Shelter women from anti-pandemic measures

President Uhuru Kenyatta hands Kiambu Women Enterprise Fund members a dummy cheque of Ksh83.2 million during a function at Ndumberi stadium, in Kiambu, on December 5, 2018. PHOTO | FILE | NATION MEDIA GROUP

What you need to know:

  • The government should provide a detailed plan for ensuring that women do not end up suffering double vulnerability in the form of inability to repay debts and loss of livelihoods.
  • It should take into account women’s unique role in the microenterprise sector, more so the informal economy.

Disasters, man-made or natural, generally tend to have a disproportionate impact on women and girls — particularly so with regard to their social and economic roles.

Covid-19 has, however, added another dimension to the gender inequality. Unlike before, when response was tailored to address situations of peril and want, with the coronavirus pandemic, efforts to safeguard lives are likely to push more women into poverty and vulnerability.

The government, and with good intention, is taking measures to curb the spread of infection. But these are likely to hurt players in the informal economy, particularly women.

For historical reasons, women tend to be the majority in the low-skill jobs in the informal sector, such as open-air markets, from where most people get food. The closure of these facilities has, therefore, disadvantaged mainly women.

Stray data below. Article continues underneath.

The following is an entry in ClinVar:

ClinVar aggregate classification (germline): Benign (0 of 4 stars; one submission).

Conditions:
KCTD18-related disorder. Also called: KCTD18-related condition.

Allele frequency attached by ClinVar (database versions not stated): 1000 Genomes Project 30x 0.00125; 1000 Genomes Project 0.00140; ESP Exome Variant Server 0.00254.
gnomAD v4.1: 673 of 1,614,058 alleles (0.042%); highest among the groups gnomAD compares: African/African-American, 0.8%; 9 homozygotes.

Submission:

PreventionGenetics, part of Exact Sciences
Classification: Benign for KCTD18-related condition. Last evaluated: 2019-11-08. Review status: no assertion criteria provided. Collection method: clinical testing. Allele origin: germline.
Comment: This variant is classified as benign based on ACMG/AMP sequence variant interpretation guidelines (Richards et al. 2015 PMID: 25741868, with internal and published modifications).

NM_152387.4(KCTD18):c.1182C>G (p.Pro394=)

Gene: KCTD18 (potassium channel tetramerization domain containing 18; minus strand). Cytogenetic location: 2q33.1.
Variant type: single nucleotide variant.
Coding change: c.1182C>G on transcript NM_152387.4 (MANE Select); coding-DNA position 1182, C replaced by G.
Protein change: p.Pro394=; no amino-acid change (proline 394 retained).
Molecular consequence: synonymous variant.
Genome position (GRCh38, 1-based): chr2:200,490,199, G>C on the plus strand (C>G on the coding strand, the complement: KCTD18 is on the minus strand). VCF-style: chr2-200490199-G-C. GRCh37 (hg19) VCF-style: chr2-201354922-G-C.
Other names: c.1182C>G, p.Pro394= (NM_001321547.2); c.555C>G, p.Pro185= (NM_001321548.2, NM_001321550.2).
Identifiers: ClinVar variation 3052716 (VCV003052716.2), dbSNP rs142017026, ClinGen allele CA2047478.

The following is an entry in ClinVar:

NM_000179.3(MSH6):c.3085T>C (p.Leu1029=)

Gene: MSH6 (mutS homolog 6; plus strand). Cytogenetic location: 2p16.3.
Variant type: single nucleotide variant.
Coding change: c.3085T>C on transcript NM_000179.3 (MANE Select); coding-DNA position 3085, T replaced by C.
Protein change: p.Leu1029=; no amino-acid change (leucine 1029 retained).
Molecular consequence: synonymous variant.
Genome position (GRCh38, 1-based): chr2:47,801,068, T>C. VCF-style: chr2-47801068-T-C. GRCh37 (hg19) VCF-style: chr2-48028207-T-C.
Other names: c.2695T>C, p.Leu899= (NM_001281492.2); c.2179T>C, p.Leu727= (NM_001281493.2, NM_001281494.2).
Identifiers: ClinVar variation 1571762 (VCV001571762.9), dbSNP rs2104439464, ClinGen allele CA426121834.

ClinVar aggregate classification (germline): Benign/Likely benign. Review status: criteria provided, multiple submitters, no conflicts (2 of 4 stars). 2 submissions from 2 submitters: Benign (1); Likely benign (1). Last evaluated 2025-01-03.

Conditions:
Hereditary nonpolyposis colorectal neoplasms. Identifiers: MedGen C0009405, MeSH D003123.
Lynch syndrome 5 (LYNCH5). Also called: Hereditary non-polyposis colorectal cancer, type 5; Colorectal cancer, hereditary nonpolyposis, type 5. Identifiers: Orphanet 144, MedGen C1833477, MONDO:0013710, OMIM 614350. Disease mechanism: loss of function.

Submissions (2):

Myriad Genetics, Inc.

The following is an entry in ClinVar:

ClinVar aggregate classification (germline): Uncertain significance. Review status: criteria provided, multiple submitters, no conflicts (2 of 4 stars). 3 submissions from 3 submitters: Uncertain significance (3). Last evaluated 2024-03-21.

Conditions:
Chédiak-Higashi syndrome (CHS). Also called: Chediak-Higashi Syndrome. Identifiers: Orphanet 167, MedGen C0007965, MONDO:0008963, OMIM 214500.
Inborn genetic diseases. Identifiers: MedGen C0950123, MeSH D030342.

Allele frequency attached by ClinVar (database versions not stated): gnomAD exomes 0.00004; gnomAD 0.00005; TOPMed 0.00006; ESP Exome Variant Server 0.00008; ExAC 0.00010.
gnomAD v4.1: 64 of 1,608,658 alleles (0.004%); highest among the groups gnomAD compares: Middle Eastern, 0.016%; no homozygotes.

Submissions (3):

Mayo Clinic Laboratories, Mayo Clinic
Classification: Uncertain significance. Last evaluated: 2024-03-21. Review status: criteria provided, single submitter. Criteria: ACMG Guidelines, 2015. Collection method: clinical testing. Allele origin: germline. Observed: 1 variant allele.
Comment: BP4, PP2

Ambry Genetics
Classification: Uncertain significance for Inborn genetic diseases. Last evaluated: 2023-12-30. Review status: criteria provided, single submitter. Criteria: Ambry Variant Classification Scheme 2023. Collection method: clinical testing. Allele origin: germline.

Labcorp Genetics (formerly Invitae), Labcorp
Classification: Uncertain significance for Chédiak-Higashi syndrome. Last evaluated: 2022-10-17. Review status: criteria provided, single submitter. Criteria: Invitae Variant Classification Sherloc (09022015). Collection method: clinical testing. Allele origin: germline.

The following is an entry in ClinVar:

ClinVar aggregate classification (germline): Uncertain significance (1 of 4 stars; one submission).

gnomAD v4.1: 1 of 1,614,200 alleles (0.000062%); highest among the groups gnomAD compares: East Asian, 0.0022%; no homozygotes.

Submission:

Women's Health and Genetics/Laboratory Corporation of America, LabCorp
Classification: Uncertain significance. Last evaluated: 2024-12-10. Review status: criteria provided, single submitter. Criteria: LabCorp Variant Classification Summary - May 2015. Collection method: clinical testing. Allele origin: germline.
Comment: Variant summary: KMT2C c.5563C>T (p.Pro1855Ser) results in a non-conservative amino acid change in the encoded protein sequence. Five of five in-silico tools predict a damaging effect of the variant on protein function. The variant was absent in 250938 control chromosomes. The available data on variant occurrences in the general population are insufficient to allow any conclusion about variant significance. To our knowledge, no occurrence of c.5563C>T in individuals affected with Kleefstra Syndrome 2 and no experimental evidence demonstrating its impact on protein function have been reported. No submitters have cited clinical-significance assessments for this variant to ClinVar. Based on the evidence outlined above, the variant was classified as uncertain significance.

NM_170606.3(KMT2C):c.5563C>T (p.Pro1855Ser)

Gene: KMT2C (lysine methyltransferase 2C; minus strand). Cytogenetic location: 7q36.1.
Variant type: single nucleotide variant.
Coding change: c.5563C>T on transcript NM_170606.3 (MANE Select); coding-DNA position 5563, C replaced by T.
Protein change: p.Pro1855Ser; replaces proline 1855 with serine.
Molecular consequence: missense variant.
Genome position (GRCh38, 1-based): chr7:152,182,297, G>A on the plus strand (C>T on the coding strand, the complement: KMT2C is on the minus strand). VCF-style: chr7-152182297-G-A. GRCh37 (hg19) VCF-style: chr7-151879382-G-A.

Besides, the advisory to use mobile money in transactions, which has never favoured women-led microenterprises anyway, has hurt these outfits. These businesses are cash-dependent for several reasons.

Traditionally, women have had higher saving rates than men. But due to gender biases in formal financial markets, most women’s savings are held as cash or in non-cash assets or deposits in the informal financial sector. Despite these savings, women were hitherto locked out of credit facilities.

RECOVERY STRATEGY

It is only recently that an array of approaches to financial savings and credit have emerged to bank the women.

The poverty lending approach has emerged as a preferred approach that targets women. This has generally involved individuals creating groups that regularly save, then take out small loans.

This model went a step further when the government created affirmative action funds — like the Uwezo Fund, National Government Affirmative Action Fund (Ngaaf) and Women Enterprise Fund (WEF).

Women’s inability to earn during the partial lockdown is likely, therefore, to hinder them from servicing their micro loans granted by these funds, in some cases leading to default.

In the circumstances, the underwriter of these loans, the government, should provide a detailed plan for ensuring that women — and, indeed, all vulnerable groups — do not end up suffering double vulnerability in the form of inability to repay debts and loss of livelihoods.

But the government is yet to give a position on this matter. By now, a broad moratorium would have been given on repayment of such loans.

Additionally, a post-Covid-19 recovery strategy for beneficiaries of these funds should be under discussion.

AVAILABLE OPTIONS

Based on an assumptions of a 6-18-month economic recovery period, the government should consider various options for rescuing these groups.

One quick option would be to write off loans to groups that are not financially sound. Another would be to consolidate and convert loans of groups with sound fiducial management to equity and then use them as vehicles for deepening affirmative action and mentorship.

Therefore, as the government ponders a post-Covid-19 recovery plan, it should take into account women’s unique role in the microenterprise sector, more so the informal economy.

Ms Komba, gender, governance and development specialist, is a board member of Pastoralist Child Foundation-Samburu. [email protected]

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